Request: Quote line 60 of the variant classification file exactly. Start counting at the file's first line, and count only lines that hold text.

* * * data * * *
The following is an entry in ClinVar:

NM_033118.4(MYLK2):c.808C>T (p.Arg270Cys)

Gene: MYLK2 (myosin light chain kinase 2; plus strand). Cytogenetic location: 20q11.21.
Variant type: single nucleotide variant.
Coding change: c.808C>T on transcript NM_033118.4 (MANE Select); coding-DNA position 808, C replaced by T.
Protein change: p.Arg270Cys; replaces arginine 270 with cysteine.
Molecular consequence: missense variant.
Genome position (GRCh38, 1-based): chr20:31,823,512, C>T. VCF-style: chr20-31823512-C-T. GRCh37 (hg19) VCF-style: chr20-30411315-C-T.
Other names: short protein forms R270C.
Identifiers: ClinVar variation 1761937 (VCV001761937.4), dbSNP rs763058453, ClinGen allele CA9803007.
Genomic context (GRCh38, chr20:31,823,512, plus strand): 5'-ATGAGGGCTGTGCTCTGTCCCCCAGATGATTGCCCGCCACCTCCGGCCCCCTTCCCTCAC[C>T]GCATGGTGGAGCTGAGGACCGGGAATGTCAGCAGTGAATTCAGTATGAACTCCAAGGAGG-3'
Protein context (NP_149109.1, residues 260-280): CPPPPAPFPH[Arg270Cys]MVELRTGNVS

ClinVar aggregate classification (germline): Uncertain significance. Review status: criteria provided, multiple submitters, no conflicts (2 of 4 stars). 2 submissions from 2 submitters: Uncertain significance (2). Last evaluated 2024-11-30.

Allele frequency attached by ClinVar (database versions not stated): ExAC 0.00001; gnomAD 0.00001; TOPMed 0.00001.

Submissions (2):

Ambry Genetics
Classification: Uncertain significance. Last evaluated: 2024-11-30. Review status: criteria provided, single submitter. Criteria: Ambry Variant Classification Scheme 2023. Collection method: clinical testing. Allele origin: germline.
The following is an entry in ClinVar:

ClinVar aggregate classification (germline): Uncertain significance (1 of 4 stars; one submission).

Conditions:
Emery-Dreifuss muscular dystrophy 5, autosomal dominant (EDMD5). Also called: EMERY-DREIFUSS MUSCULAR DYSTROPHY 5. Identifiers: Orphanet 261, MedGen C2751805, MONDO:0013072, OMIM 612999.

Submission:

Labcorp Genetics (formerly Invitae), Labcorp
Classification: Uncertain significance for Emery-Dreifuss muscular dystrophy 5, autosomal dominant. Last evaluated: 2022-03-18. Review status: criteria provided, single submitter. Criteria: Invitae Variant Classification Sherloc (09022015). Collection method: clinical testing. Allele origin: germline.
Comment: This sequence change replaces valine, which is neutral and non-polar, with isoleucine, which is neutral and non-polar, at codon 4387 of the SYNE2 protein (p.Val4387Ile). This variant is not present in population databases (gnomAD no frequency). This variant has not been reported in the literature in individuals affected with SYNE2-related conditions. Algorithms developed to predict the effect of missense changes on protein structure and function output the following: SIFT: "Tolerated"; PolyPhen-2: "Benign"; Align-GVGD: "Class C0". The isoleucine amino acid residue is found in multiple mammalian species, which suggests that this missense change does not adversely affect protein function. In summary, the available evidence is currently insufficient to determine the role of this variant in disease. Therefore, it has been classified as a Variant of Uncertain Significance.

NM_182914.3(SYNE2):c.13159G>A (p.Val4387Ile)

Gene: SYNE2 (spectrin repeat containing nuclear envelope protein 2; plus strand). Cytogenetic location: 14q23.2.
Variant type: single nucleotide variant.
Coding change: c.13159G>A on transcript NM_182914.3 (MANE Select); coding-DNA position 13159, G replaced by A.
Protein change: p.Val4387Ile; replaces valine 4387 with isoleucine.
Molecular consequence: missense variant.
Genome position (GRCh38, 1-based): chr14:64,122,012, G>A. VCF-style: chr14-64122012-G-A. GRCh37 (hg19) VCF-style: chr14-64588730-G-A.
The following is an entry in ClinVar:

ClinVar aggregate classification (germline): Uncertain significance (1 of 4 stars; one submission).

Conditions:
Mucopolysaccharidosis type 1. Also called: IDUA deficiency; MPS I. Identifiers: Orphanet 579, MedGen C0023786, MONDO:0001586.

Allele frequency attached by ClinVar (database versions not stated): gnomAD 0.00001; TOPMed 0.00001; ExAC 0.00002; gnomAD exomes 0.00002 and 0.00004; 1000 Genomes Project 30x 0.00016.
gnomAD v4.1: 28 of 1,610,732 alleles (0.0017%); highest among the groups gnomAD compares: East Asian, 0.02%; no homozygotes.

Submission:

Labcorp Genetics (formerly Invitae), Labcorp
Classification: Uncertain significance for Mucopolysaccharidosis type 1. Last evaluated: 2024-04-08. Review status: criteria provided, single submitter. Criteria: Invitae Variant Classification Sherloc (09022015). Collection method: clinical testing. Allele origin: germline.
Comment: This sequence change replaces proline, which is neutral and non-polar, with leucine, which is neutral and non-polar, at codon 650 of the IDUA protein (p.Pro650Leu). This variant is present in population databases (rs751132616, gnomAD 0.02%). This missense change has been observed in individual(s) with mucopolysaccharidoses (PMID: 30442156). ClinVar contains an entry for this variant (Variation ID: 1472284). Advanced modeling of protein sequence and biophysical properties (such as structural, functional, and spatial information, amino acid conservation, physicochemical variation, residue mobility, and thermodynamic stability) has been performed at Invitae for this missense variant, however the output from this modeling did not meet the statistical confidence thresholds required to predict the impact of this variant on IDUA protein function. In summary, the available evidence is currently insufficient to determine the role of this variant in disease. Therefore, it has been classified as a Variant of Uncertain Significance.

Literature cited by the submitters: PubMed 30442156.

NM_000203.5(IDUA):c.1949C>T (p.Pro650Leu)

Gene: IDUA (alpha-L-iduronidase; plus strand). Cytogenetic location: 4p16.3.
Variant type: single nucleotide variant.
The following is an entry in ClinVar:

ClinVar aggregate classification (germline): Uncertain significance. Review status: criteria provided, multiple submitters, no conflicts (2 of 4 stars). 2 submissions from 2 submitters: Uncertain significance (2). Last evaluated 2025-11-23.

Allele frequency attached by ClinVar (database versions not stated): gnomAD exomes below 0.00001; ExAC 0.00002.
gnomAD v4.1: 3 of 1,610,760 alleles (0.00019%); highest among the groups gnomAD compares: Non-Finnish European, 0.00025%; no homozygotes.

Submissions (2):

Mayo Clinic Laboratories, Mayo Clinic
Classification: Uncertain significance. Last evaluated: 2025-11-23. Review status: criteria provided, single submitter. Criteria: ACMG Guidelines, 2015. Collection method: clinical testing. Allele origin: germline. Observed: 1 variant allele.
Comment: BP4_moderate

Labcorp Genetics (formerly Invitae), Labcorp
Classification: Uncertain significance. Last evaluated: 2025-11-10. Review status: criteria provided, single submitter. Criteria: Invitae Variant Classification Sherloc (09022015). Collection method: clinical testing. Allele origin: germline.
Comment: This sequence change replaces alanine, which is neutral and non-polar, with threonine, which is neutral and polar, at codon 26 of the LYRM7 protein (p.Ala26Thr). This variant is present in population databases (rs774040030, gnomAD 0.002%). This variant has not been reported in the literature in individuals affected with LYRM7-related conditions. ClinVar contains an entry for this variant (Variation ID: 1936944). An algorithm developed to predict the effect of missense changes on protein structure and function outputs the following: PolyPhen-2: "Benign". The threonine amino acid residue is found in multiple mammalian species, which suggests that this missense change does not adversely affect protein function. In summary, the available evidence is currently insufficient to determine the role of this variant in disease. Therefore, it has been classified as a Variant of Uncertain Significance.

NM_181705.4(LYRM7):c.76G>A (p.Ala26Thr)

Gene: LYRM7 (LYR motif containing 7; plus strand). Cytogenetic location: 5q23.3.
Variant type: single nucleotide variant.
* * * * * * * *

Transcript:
Variant type: single nucleotide variant.